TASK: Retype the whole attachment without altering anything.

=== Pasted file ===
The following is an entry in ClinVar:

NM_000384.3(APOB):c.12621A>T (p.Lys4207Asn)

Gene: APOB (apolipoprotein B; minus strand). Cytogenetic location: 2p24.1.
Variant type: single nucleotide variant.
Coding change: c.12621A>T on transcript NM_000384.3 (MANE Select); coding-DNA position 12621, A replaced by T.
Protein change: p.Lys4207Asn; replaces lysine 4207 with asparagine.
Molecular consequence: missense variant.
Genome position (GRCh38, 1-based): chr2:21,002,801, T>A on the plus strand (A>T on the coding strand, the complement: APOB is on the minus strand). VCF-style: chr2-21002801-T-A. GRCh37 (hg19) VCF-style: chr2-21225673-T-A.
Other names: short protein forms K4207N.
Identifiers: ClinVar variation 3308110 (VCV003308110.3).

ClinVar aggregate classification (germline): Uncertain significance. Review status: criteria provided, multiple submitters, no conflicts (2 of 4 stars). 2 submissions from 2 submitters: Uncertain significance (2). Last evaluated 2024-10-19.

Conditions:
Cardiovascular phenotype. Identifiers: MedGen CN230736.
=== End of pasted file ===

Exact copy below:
The following is an entry in ClinVar:

NM_000384.3(APOB):c.12621A>T (p.Lys4207Asn)

Gene: APOB (apolipoprotein B; minus strand). Cytogenetic location: 2p24.1.
Variant type: single nucleotide variant.
Coding change: c.12621A>T on transcript NM_000384.3 (MANE Select); coding-DNA position 12621, A replaced by T.
Protein change: p.Lys4207Asn; replaces lysine 4207 with asparagine.
Molecular consequence: missense variant.
Genome position (GRCh38, 1-based): chr2:21,002,801, T>A on the plus strand (A>T on the coding strand, the complement: APOB is on the minus strand). VCF-style: chr2-21002801-T-A. GRCh37 (hg19) VCF-style: chr2-21225673-T-A.
Other names: short protein forms K4207N.
Identifiers: ClinVar variation 3308110 (VCV003308110.3).

ClinVar aggregate classification (germline): Uncertain significance. Review status: criteria provided, multiple submitters, no conflicts (2 of 4 stars). 2 submissions from 2 submitters: Uncertain significance (2). Last evaluated 2024-10-19.

Conditions:
Cardiovascular phenotype. Identifiers: MedGen CN230736.